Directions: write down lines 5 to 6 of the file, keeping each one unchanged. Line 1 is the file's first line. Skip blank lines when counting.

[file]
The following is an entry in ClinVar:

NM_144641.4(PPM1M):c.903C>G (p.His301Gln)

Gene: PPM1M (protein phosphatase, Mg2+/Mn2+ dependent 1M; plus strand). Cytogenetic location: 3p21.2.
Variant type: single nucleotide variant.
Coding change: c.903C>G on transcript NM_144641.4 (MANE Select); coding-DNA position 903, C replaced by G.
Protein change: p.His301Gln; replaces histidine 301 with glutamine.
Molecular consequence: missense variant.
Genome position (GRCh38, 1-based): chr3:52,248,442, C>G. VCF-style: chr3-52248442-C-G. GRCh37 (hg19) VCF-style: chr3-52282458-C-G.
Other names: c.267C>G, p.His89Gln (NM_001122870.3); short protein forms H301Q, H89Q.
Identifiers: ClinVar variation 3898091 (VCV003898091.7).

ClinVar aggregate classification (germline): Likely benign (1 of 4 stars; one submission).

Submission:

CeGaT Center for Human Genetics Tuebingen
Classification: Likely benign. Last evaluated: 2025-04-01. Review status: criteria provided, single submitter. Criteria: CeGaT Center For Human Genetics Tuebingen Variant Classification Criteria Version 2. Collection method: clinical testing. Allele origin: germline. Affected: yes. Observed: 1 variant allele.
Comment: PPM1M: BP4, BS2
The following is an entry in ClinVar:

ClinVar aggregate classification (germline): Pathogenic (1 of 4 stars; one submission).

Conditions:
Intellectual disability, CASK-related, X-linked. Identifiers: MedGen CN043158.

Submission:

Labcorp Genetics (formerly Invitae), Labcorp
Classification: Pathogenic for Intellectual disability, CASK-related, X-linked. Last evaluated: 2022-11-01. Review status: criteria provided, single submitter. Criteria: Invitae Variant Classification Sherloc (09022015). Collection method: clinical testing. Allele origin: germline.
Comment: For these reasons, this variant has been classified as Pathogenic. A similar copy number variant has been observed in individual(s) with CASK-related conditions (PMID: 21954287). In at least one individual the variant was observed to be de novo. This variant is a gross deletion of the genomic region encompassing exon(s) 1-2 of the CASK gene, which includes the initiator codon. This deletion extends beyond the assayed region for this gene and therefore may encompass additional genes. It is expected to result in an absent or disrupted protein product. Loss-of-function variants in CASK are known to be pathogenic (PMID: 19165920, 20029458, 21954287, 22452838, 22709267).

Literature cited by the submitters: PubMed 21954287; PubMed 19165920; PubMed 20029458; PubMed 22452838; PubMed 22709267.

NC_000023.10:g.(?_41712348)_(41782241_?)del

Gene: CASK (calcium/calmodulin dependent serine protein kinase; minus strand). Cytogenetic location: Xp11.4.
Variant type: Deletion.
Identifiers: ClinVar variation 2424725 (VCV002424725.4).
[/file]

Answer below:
Coding change: c.903C>G on transcript NM_144641.4 (MANE Select); coding-DNA position 903, C replaced by G.
Protein change: p.His301Gln; replaces histidine 301 with glutamine.